Restoring species-rich grassland: principles and techniques
Pywell, R. F., Woodcock, B., Tallowin, J. B., Mortimer, S. R. and Bullock, J. M. (2012) Restoring species-rich grassland: principles and techniques. Aspects of Applied Biology, 115. pp. 11-21. ISSN 0265-1491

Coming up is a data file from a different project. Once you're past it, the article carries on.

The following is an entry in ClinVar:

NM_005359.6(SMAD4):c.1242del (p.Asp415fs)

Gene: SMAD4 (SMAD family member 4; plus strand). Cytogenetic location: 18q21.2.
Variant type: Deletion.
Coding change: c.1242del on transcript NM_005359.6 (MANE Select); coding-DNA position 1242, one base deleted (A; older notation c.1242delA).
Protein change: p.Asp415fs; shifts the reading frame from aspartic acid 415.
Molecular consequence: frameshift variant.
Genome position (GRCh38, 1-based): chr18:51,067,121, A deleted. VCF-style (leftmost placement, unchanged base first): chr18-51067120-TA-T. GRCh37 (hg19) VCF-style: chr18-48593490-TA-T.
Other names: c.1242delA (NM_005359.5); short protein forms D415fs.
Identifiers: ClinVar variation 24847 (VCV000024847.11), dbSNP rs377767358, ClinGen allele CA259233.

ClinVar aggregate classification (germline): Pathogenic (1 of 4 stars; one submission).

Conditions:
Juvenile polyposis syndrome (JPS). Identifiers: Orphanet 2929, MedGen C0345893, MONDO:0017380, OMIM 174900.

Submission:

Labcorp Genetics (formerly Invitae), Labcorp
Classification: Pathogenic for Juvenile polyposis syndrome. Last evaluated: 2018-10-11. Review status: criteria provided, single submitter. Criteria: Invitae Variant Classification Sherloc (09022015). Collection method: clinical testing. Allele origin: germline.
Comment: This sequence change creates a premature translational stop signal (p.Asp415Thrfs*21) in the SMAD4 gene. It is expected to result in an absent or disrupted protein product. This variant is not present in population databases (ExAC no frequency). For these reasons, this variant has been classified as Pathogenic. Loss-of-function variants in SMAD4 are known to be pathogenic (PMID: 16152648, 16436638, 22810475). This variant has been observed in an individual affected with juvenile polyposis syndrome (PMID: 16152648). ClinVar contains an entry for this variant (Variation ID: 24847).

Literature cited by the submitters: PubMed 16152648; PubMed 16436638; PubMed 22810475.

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Grassland restoration is the dominant activity funded by agri-environment schemes (AES). However, the re-instatement of biodiversity and ecosystem services is limited by a number of severe abiotic and biotic constraints resulting from previous agricultural management. These appear to be less severe on ex-arable sites compared with permanent grassland. We report findings of a large research programme into practical solutions to these constraints. The key abiotic constraint was high residual soil fertility, particularly phosphorus. This can most easily be addressed by targeting of sites of low nutrient status. The chief biotic constraints were lack of propagules of desirable species and suitable sites for their establishment. Addition of seed mixtures or green hay to gaps created by either mechanical disturbance or herbicide was the most effective means of overcoming these factors. Finally, manipulation of biotic interactions, including hemiparasitic plants to reduce competition from grasses and control of mollusc herbivory of sown species, significantly improved the effectiveness of these techniques.